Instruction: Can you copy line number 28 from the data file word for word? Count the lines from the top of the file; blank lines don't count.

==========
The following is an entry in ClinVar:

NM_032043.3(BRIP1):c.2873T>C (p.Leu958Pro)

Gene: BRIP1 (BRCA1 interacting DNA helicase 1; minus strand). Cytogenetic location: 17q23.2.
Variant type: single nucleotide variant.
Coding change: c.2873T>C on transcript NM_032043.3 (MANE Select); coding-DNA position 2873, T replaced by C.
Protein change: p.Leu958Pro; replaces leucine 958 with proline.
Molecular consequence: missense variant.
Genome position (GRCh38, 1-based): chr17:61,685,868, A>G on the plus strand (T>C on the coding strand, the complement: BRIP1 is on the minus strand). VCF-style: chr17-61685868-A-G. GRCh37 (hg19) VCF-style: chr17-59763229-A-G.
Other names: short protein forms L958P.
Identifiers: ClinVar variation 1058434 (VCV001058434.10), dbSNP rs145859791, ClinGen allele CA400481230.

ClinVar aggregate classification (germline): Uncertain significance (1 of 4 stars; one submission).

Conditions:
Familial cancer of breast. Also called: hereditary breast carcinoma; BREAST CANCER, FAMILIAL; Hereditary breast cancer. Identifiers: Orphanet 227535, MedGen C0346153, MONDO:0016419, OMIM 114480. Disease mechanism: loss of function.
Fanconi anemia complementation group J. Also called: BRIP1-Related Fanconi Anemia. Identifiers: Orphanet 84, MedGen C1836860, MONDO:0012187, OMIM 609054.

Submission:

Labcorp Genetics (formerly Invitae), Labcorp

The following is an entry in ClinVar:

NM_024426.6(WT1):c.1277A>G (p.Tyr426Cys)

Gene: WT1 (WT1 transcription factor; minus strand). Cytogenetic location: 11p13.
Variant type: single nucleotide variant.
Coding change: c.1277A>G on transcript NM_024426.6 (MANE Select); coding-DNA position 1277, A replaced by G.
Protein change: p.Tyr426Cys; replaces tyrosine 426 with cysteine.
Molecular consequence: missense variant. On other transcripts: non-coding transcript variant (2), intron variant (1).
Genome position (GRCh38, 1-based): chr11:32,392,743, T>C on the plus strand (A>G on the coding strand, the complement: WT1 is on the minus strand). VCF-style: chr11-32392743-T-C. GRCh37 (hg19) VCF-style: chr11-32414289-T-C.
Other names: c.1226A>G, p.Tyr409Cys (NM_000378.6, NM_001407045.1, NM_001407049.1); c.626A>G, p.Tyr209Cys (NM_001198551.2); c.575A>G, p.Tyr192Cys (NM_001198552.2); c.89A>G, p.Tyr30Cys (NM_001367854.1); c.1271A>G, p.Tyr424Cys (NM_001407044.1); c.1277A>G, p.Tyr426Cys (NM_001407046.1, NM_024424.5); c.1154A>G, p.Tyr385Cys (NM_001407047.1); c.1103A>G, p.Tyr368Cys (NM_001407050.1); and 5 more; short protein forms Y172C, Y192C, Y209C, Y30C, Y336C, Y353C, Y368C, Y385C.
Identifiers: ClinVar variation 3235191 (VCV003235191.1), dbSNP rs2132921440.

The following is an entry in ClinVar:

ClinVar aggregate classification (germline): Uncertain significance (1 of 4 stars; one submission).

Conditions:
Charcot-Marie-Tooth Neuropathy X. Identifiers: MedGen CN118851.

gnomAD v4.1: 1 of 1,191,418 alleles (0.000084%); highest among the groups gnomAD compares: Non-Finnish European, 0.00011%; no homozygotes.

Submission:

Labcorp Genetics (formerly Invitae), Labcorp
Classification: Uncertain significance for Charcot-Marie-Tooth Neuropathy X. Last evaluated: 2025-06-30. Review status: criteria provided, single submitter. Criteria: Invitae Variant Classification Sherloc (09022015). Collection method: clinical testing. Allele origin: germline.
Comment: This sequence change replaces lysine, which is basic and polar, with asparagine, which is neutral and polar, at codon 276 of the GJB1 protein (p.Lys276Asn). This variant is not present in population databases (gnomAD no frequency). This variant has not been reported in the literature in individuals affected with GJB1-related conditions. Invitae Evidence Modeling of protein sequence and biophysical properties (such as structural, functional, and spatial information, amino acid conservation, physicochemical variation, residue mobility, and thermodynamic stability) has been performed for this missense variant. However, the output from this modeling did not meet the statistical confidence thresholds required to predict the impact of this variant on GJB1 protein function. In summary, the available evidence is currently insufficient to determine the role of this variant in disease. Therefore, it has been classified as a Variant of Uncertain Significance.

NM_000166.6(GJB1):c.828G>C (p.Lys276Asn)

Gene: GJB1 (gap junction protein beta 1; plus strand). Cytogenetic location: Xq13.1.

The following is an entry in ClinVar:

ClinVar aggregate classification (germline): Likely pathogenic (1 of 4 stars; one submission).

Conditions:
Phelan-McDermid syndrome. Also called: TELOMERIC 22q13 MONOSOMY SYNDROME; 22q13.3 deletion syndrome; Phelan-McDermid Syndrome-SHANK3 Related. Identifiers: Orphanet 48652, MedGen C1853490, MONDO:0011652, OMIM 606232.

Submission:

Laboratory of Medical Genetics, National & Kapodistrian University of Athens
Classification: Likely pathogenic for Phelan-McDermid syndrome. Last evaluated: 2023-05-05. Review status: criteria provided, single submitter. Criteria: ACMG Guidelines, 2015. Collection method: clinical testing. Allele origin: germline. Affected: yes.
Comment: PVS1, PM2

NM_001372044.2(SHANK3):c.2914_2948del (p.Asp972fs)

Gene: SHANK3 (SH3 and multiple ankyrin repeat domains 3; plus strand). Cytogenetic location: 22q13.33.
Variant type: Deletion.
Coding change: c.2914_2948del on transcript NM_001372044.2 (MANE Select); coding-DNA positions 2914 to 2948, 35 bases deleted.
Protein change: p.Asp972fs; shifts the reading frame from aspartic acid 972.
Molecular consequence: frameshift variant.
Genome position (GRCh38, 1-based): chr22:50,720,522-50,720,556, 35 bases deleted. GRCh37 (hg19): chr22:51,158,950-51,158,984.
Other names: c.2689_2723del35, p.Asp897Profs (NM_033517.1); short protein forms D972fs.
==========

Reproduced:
ClinVar aggregate classification (germline): Uncertain significance (1 of 4 stars; one submission).